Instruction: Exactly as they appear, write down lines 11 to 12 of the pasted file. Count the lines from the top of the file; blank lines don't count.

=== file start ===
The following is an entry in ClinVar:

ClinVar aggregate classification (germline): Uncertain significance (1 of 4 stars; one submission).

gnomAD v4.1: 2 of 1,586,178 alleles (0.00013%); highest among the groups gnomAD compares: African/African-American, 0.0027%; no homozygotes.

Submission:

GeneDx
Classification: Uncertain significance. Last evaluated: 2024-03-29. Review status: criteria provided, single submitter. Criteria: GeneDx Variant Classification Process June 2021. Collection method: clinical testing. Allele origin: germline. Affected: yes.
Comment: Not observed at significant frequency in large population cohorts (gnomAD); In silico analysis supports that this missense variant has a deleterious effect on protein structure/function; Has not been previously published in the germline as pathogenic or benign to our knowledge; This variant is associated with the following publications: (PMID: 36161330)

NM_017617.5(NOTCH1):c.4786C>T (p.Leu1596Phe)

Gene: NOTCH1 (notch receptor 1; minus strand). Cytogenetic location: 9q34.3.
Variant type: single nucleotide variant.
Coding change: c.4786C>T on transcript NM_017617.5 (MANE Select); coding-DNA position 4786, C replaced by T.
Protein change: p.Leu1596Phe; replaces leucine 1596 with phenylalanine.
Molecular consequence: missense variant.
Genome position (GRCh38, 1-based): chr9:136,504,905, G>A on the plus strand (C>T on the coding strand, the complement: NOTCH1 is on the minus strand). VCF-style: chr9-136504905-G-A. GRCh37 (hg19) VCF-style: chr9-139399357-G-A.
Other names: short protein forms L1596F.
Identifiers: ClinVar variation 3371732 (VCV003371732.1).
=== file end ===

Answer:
Coding change: c.4786C>T on transcript NM_017617.5 (MANE Select); coding-DNA position 4786, C replaced by T.
Protein change: p.Leu1596Phe; replaces leucine 1596 with phenylalanine.